Q&A with Jim Wooley: C# Past, Present, and Beyond

The Microsoft MVP and LINQ expert discusses the best current C# features, how developers can stay on top of changes, and what they often get wrong about Microsoft's flagship coding language.

November is shaping up to be a busy month for developers. Along with Visual Studio 2022 and .NET 6, another landmark release of a major Microsoft product is expected to debut next month: version 10 of C#.

When it comes to what's included in the new C# release and how we got here, Microsoft MVP and LINQ expert Jim Wooley has the answers. At the upcoming Live! 360 conference taking place on Nov. 15-19 in Orlando, Fla., Wooley will host a session called "C# Past, Present, and Beyond" that will cover a lot of the most important C# features, especially those in more recent versions (think C# 6 and later), how you can start using them today, and what to expect when C# 10 comes around.

Ahead of his session next month, Wooley answered a couple of questions about the best current C# features, how developers can stay on top of changes, and what they often get wrong about Microsoft's flagship coding language.

VisualStudioMagazine: There've been a lot of changes to C# in recent years. What's been the most exciting new development/change/feature?
Wooley: In its first decade, we saw several language enhancements in areas such as LINQ, Lambdas, Generics and Async which fundamentally changed the way we write C#. In the next decade, since the compiler was re-written via Roslyn, we've seen a ballooning of language features, including ones we use every day like String concatenation, null-terminating operators, ref locals and returns, and pattern matching. Some features improve performance of the framework APIs, like Span<T>, range operators and native ints. And then there are features to make getting started with simple projects easier, including top-level statements, static and global usings, and file-scoped namespace declarations. There are even some features that some might consider controversial, including tuples, nullable reference types and default interface implementations.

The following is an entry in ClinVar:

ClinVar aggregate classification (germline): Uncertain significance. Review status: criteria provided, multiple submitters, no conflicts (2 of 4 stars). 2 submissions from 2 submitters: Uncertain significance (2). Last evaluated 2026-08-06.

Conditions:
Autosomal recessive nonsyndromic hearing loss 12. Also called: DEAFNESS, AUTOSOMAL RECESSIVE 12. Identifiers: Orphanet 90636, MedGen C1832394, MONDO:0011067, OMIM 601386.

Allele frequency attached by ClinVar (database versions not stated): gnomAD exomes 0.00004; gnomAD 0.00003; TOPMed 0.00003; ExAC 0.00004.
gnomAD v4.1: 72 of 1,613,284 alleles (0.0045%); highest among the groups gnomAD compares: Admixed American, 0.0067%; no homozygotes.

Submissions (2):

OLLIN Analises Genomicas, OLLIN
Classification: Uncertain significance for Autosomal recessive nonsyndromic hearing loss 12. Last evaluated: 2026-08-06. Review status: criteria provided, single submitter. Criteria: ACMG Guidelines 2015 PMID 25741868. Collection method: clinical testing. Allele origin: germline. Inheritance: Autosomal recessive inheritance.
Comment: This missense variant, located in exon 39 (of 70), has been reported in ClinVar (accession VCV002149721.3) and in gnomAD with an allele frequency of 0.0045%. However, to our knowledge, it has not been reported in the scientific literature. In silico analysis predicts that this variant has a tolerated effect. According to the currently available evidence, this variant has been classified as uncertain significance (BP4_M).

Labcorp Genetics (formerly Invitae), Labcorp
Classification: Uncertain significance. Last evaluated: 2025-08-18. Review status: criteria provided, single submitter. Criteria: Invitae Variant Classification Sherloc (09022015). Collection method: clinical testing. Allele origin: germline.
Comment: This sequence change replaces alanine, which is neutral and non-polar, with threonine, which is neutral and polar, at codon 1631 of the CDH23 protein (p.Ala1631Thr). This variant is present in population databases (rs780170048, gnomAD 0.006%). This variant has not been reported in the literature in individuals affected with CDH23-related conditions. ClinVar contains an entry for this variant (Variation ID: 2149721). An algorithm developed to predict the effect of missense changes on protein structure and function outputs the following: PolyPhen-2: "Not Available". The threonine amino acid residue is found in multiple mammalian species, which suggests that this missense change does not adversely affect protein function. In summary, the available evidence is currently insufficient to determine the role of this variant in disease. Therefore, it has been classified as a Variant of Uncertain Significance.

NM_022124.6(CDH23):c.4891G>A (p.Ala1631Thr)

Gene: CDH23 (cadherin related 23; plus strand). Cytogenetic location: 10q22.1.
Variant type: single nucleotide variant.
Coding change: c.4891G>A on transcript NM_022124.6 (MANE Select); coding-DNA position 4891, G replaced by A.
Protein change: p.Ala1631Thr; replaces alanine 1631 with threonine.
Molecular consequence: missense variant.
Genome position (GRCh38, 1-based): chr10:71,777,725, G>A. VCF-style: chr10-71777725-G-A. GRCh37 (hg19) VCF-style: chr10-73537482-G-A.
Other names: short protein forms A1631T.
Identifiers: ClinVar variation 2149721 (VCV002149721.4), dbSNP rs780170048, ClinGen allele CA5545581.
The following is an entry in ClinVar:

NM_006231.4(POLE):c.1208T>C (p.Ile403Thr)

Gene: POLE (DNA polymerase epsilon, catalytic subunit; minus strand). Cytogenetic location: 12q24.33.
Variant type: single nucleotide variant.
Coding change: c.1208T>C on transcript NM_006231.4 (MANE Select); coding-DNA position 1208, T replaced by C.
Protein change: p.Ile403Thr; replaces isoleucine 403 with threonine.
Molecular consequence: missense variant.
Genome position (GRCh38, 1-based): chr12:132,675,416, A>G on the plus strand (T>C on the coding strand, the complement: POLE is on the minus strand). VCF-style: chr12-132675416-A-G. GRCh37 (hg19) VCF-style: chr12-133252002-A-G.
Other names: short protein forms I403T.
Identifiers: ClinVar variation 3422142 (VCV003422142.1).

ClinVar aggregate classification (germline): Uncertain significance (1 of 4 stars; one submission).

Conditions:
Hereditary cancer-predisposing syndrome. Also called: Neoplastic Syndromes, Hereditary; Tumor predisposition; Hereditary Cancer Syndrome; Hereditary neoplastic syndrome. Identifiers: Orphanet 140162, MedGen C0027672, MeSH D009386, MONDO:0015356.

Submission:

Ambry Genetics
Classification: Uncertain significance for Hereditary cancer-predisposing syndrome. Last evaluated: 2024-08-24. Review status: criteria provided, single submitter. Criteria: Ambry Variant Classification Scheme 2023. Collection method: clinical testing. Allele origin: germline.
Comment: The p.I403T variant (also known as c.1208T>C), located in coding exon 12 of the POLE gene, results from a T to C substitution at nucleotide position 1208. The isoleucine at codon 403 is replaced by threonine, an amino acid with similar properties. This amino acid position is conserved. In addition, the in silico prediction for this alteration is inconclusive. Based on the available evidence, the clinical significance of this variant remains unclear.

While most of these changes won't fundamentally change how we think about how we approach code like the functional changes from LINQ and Lambdas, many can reduce and simplify the code you have to write as a C# developer.

"People think [C# is] just a different syntax from JavaScript, Java, C, etc. and don't take the time to understand differences in memory models, object pointers. Oftentimes, they produce systems which have performance issues, or flat-out don't work right because they didn't understand what their code was doing."

Jim Wooley, Solution Architect, Slalom Consulting

Perhaps the most exciting feature isn't specifically a language feature, but related to changes enabled with the Roslyn compiler, and that is syntax generators that came with C# 9. These generators enable enhanced metaprogramming capabilities to automate repetitive coding operations that typically required IL rewriting, aspect-oriented strategies, reflection, etc. With the generators, you can create code that writes code once and greatly reduce the amount of plumbing code you have to manually type over and over, while still retaining the performance benefits of not having to use things like runtime reflection, for example.

Is there an underrated, often-overlooked C# feature that you wish more people knew about?
As newer versions of C# have come out, the patterns that we use to code have subtlely changed. To make it easier to discover these newer patterns, the compiler team has also created a number of Roslyn-based analyzers and code fixes to provide recommendations on how to discover the new features. Paying attention to the squiggles and suggestions (ellipsis dots) under older code patterns, developers can learn about some of these newer language features like string interpolation, pattern matching and out variables, just to name a few.

Many developers ignore these suggestions, but they can often not only reduce the code that developers have to write, but in some cases even highlight potential bugs in the code base that the compiler may otherwise overlook. In many cases, just learning a simple keyboard shortcut in Visual Studio (Ctrl-.) when focus is placed on a line that can be optimized can start teaching developers how to improve their code.

In the face of constant updates, what's the best way to keep up your C# skills and stay on top of changes?